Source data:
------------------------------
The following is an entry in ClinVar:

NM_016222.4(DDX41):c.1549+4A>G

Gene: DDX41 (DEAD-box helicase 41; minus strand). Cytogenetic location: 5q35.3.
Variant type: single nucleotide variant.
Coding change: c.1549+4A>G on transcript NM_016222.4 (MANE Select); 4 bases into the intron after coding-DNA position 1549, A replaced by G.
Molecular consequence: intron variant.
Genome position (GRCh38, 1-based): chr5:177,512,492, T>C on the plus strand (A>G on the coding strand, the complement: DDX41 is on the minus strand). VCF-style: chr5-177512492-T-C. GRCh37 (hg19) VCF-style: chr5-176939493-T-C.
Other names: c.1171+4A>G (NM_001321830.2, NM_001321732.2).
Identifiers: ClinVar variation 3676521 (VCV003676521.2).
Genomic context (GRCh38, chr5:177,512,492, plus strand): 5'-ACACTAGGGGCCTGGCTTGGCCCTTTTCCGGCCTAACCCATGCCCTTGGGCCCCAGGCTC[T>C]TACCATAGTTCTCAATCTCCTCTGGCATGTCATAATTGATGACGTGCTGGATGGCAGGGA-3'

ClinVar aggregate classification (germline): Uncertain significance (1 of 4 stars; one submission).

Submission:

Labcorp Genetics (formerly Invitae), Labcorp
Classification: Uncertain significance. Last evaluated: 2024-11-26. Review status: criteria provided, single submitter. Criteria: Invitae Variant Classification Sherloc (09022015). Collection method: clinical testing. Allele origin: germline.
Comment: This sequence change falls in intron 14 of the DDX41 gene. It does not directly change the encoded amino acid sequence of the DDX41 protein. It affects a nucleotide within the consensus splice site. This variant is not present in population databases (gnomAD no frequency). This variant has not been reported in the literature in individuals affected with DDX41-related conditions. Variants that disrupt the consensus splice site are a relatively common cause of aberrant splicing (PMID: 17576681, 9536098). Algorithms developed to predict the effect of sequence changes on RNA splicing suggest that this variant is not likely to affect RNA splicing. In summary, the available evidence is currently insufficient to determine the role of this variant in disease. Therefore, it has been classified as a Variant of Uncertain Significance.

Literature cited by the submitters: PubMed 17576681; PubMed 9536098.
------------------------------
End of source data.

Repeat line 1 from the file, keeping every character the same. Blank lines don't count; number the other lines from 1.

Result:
The following is an entry in ClinVar: